With thanks to Anna – I wish I had been invited to one of those parties – they sound magnificent fun. To share in the Halloween trickery, you can buy your copy of Vlad here

Halloween Round Up

Writers and publishers love cultural events upon which they can hook a theme – be it glowing Christmas scenes or the approach of a new season – windy autumns, growth in spring. Halloween seems to intensify every year in the UK – a very large percentage of the autumn books I received had a ‘spooky or witchy element’ to them, and I don’t mean that the pages turned by themselves (although that would be useful). So, to help you through the ghosts and ghoulies, here are my spooky and also witchy-themed picks:


Witch for a Week by Kaye Umansky, illustrated by Ashley King
Not unlike Sylvia Bishop’s stories, also illustrated by Ashley King, this latest from top children’s author Kaye Umansky is an absolutely charming story, which is ideal for newly independent readers. Elsie is recruited to house-sit for local witch Magenta Sharp for a week, and although promised a quiet easy week, has to contend with a host of quirky eccentric neighbours, a tower with personality, and a grumpy talking raven. Each character is well-defined, and Elsie herself is beautifully drawn as unflappable, book-loving, and kind.

The book contains some lovely touches, including hilarious customer service rules (Elsie has been schooled in retail), a love potion that goes awry, a book of instructions that seems to be blank, and a sassy witch whose business is mainly mail-order. Sumptuously modern, but with an old-fashioned fairy tale feel, this is one new witchy series which I’ll be recommending to all. Fun, memorable, touching and bubbly – a real hug of a book. Magic it here.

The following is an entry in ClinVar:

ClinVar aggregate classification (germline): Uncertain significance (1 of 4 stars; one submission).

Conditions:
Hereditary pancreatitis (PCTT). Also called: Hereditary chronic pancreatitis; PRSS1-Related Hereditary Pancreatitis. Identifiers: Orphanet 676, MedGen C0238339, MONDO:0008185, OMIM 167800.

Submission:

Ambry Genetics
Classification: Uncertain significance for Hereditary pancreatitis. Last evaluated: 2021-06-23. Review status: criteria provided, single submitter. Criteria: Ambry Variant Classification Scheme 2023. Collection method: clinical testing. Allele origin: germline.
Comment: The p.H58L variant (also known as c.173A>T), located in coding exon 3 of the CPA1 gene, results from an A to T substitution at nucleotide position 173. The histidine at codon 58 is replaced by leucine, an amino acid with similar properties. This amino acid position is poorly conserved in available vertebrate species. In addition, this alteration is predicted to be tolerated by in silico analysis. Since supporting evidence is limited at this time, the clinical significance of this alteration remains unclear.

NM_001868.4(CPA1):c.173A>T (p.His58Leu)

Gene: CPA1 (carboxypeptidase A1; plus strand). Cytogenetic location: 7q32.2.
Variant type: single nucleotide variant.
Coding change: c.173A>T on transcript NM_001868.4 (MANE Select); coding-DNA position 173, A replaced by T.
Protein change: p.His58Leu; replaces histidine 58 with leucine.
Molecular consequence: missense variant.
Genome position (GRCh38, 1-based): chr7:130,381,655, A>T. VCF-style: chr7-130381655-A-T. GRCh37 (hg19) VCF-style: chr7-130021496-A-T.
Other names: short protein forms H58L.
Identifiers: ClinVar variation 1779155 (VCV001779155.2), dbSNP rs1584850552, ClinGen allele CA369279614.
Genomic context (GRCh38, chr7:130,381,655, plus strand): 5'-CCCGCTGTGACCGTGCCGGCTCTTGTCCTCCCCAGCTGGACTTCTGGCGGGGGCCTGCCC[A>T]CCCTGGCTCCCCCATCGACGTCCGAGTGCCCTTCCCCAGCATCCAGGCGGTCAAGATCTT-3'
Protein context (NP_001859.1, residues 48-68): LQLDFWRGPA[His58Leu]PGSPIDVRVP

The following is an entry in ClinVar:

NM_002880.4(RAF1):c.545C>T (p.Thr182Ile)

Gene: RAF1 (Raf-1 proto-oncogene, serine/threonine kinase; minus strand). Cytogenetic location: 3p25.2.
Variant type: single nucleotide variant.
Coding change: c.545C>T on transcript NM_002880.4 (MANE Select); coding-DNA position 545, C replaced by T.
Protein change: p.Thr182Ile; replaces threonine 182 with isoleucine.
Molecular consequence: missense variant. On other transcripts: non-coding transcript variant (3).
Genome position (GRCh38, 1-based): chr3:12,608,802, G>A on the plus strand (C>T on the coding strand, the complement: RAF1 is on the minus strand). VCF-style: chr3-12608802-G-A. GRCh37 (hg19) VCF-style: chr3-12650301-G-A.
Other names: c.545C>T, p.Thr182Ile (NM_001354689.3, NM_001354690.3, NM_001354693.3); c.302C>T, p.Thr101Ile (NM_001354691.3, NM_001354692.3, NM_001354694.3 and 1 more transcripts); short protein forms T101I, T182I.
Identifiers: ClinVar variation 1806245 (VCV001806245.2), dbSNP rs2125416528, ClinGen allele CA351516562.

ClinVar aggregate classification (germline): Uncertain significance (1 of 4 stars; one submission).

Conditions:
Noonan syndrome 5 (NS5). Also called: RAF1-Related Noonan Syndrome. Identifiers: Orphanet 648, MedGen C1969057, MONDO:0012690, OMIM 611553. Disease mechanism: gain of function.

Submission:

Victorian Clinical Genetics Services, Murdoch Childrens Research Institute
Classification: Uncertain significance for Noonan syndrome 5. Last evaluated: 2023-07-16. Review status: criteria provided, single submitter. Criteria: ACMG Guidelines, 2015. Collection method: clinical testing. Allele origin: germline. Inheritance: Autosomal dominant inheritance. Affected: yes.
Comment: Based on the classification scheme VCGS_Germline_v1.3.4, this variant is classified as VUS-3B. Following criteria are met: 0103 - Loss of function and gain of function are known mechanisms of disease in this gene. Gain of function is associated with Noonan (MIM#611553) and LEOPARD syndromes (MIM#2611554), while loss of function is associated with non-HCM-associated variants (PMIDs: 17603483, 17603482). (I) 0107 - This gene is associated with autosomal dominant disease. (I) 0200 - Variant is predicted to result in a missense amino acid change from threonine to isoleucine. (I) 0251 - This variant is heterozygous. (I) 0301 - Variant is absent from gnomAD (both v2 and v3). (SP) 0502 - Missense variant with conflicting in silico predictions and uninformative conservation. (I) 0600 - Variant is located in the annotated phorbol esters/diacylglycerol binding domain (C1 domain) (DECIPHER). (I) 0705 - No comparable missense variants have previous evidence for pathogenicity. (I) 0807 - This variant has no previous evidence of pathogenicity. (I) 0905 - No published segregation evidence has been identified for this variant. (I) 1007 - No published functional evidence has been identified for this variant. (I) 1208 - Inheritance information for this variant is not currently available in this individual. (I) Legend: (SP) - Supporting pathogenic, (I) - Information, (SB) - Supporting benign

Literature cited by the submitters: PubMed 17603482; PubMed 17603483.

Spectre Collectors: Too Ghoul for School by Barry Hutchison, illustrator Rob Biddulph
Some books just scream cinema. This highly visual first-in-a-series will delight comedy fans everywhere. Opening mid-action, Denzel is in the middle of maths homework when his home appears to be invaded at first by a poltergeist, and then by two figures with a gun. Before long, he too is recruited to be part of the ‘Spectre Collectors’, a kind of cross between Ghostbusters and Men in Black, an organisation in which children use magic and technology to rid the world of ‘spectres’.

With impeccable timing on jokes, sparkling top-class humorous dialogue between Denzel and his mates, and great variety of action scenes, this is a wonderful ghostly spoof. Beware a terrifying episode in the middle in which Denzel’s two fathers don’t remember him at all – as if his existence has been scrubbed from the world – but there are enough laughs and improbabilities to combat the darkness. For age 8-12 years. Spook it here.


Amelia Fang and the Barbaric Ball by Laura Ellen Anderson